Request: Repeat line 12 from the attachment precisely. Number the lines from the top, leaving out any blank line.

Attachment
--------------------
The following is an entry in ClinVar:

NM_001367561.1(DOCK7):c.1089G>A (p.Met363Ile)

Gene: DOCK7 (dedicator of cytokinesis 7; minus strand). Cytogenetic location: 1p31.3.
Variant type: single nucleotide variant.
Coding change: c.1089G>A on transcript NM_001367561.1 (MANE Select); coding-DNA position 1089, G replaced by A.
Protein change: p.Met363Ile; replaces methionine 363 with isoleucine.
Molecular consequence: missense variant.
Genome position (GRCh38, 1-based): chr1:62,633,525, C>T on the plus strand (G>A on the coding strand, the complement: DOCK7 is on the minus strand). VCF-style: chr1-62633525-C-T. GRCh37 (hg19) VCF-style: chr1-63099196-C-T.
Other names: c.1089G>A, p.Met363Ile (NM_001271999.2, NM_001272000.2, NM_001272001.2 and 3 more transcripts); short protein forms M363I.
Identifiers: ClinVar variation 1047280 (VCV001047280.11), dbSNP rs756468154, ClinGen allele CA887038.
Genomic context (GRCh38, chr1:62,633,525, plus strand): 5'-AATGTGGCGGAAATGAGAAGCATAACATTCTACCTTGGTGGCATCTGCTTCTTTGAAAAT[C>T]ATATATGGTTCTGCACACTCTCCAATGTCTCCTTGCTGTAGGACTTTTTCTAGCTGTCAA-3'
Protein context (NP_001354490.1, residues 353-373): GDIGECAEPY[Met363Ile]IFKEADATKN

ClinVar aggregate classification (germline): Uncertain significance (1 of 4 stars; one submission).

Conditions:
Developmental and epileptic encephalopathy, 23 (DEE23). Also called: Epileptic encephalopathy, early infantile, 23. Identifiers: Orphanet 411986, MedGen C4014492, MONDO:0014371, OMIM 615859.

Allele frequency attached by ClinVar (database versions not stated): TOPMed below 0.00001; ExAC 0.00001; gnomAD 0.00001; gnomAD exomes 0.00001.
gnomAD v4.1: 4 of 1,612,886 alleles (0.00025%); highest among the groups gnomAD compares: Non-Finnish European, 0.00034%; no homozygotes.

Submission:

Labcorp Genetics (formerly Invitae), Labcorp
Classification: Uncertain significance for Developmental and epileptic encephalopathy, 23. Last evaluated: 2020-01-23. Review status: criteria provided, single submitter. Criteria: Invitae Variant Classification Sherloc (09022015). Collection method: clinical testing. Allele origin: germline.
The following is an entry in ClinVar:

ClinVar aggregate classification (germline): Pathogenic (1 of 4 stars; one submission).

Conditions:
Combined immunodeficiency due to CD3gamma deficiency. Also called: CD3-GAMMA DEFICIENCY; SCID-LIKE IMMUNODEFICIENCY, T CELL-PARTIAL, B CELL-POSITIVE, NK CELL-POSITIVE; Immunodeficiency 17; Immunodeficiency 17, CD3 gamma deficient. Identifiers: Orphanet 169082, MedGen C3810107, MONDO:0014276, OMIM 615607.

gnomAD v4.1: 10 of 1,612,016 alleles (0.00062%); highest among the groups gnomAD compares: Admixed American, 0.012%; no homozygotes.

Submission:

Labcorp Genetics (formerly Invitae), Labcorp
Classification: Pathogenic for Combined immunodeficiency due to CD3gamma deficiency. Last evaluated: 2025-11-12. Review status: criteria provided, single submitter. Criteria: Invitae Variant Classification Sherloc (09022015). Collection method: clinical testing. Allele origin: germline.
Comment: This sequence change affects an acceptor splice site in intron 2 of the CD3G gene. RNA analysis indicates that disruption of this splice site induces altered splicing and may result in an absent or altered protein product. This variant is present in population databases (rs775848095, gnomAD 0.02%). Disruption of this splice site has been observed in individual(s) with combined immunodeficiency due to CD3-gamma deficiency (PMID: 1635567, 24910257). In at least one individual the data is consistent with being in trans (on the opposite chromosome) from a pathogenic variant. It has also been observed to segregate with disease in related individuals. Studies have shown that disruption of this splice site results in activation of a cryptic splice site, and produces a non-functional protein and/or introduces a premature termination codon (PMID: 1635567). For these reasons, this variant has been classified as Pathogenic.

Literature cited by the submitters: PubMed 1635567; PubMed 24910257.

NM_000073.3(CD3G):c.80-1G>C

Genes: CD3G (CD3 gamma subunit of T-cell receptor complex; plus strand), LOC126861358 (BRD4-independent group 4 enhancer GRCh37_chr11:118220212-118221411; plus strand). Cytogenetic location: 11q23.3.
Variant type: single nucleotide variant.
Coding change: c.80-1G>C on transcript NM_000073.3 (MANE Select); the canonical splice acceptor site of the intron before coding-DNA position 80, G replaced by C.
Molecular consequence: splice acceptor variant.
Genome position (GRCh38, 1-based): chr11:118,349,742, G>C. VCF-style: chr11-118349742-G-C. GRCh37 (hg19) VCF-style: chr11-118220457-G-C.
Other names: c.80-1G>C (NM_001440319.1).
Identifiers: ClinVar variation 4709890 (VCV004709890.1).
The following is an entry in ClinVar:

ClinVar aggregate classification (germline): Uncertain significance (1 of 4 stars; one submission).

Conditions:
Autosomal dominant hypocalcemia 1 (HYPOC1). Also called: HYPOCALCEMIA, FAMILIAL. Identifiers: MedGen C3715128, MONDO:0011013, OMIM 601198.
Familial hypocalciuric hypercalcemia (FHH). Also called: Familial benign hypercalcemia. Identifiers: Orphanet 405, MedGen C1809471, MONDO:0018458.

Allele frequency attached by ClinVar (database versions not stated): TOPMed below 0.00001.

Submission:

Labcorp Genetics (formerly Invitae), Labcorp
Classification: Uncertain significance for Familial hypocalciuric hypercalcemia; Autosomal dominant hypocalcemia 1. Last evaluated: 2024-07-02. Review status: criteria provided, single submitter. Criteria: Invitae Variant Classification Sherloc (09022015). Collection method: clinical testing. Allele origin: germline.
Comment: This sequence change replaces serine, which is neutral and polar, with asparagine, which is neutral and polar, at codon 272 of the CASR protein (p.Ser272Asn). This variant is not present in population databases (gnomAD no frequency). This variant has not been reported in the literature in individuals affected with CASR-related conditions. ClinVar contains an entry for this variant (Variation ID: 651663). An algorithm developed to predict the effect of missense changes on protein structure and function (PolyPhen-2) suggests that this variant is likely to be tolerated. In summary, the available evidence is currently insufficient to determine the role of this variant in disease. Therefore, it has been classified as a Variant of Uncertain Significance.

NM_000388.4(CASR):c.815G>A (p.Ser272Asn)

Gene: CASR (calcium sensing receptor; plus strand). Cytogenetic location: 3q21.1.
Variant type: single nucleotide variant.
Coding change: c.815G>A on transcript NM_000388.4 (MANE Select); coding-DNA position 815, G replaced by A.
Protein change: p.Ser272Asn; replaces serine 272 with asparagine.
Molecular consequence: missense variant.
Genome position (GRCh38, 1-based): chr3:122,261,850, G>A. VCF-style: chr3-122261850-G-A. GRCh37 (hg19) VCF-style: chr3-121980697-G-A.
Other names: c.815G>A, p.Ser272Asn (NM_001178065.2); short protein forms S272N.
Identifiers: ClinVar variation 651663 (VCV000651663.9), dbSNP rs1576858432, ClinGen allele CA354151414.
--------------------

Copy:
Protein context (NP_001354490.1, residues 353-373): GDIGECAEPY[Met363Ile]IFKEADATKN